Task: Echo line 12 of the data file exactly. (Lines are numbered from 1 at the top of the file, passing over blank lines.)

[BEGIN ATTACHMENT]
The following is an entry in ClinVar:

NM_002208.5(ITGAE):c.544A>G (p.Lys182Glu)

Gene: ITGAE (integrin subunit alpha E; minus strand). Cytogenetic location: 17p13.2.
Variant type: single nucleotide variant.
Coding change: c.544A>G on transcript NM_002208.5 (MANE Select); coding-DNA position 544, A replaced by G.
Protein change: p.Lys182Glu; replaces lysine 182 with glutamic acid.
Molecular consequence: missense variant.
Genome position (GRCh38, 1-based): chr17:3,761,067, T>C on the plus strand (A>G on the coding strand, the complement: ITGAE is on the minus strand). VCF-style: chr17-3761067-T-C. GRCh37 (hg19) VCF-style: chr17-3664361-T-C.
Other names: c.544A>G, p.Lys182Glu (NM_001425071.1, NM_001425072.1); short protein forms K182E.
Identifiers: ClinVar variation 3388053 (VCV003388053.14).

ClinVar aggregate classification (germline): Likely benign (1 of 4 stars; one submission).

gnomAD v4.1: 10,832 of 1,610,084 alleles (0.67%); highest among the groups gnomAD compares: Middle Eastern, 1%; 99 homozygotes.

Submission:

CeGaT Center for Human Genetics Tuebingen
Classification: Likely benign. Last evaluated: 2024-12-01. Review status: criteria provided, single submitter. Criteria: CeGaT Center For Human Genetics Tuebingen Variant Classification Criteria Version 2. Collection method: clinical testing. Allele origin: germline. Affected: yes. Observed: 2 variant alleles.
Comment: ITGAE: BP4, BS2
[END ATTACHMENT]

gnomAD v4.1: 10,832 of 1,610,084 alleles (0.67%); highest among the groups gnomAD compares: Middle Eastern, 1%; 99 homozygotes.